KALEVALA
The selected poems of Kalevala
Калевала'99

"Kalevala".


Runo 45

THE PESTILENCE

Mistress Louhi heard the tidings,
How they throve in Vaino's country,
Prospered there in Kalevala
By virtue of the Sampo fragments,
Splinters of the ciphered cover.

7 This she envied and resented.
So she was forever scheming
What destruction she could compass
Or what means of doom devise
For the folk of Vainamoinen, 10
For the land of Kalevala.

13 Thus she makes her prayer to Ukko,
Begs him as the god of thunder:
"Ukko, Jumala the highest!
Strike down now the Kalevalanders;
Rain down iron hailstones on them
And with steely arrows pierce them.
Slay them with the pestilence
And annihilate the nation,
Menfolk on their spacious acres, 20
Women on their cowshed floors."

23 The maid of Tuonela was blind;
Loviatar, the old ogress,
Was the worst of Tuoni's daughters,
Nastiest of the underworld
And the source of every evil,
Cause of myriad disasters.
Darkly ominous her features
With a skin of hideous hue.

31 That dark maid of Tuonela, 30
Blind eye of the barren wasteland,
Made her straw bed at the crossroads,
Laid it on unholy ground.
There she lay, her back to windward,
Slantwise to the bitter blowing
With the piercing cold behind her,
Facing eastward toward the dawn.

39 But a blast of wind came blowing.
From the east a furious storm wind
Blew her heavy, big with child, 40
Pregnant in a treeless country,
On the open twigless barrens,
Ground ungreened by turf or tussock.

45 Bore her womb, her painful belly,
Carried it for two, three, four months;
Five, six, seven, even eight months;
For the full nine months she bore it,
And, according to the old wives,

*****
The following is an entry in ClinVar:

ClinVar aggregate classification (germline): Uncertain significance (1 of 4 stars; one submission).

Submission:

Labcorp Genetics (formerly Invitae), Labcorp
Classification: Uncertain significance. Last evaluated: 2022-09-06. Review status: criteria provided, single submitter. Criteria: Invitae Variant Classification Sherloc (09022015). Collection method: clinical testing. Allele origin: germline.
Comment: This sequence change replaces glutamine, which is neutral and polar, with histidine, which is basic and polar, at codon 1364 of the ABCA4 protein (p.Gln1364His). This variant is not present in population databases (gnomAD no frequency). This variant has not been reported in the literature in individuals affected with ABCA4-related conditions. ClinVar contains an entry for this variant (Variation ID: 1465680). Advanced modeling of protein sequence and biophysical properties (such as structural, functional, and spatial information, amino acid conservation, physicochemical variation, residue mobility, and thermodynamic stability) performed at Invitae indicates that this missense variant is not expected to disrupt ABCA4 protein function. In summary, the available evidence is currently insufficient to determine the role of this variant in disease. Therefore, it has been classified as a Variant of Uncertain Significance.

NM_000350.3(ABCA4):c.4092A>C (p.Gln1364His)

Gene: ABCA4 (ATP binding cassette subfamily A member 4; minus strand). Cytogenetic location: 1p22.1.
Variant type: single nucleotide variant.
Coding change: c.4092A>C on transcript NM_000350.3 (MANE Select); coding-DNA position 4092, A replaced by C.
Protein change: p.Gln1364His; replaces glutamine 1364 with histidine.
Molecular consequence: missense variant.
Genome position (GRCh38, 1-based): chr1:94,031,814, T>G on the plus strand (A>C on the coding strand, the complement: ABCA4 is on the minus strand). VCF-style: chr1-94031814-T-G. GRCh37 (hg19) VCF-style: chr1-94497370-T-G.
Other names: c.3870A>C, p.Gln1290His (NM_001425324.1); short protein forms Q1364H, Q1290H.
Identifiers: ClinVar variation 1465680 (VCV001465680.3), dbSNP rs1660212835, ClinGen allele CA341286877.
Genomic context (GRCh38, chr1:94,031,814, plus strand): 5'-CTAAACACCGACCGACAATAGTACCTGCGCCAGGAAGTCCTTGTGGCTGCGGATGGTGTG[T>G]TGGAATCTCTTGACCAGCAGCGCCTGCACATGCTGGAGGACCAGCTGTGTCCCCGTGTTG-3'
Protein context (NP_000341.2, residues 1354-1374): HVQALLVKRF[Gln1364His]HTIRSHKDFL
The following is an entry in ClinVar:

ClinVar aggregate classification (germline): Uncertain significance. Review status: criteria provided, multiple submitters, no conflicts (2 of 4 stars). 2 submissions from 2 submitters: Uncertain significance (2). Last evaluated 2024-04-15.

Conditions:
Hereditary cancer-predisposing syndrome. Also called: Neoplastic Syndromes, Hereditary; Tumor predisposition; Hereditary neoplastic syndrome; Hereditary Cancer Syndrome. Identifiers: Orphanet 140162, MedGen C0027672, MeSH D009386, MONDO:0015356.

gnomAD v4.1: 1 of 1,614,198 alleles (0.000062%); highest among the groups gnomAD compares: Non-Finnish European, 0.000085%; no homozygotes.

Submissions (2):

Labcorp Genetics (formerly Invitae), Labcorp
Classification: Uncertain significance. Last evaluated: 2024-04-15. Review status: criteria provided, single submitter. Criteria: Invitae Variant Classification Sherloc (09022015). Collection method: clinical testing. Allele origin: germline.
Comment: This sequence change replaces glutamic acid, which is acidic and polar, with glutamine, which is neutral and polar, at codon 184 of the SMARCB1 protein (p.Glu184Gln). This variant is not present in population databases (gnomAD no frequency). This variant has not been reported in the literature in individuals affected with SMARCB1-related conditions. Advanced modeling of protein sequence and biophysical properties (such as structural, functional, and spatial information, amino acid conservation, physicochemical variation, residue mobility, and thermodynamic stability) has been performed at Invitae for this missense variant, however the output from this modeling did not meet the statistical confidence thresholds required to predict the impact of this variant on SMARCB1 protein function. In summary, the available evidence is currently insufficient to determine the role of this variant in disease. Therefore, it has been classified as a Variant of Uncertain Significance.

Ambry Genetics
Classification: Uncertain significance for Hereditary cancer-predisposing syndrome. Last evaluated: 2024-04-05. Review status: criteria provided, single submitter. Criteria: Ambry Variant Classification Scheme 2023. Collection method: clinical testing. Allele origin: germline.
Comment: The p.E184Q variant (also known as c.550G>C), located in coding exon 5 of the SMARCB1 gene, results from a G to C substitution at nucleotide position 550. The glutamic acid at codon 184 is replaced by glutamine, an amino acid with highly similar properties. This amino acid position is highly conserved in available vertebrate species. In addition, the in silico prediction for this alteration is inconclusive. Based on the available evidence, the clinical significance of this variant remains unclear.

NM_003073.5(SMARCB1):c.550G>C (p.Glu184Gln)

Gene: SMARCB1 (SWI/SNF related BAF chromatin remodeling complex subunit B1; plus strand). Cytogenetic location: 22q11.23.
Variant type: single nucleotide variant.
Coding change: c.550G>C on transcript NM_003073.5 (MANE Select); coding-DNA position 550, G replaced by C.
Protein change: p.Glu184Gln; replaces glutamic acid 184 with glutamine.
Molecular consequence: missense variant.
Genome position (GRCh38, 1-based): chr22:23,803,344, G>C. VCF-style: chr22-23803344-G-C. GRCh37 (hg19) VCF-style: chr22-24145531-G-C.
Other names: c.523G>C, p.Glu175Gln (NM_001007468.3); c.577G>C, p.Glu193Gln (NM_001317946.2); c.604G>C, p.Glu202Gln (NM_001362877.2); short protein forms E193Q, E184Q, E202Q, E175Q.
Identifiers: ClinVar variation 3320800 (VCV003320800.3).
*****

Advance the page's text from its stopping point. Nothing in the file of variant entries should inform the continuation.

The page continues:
Even half the tenth she bore it.

53 By the end of nine full months, 50
Or the outset of the tenth one,
Her full womb is aching-heavy
And her labors overcame her-
Yet the borning is unborn,
Still the offspring undelivered.

59 Then she shifted from that place
To another place to lie in.
There she went to bear her young,
The whore of hell to bear her children,
There ravined between two cliffsides, 60
In the hollow of five mountains-
Yet the borning is unborn,
Still the offspring undelivered.

67 She searches for a better place
Where to lighten her big belly,
By some quaking quicksand lying
Or some overflowing fountain.
There she found no fitting place
Where to lighten her full belly.

73 Then she tried to birth her children 70
And relieve her painful burden
In the foam of swiftest rapids,
In the swirl of mighty waters,
Under fall of triple rapids,
Down below nine riverbanks-
But the borning is unborn,
And the monster's womb unlightened.

81 Now the nasty wretch was weeping,
Hideous monster loudly wailing,
Being baffled where to go, so
Where to ease her aching womb,
Where to birth her urgent offspring.

87 From a cloud spoke Jumala,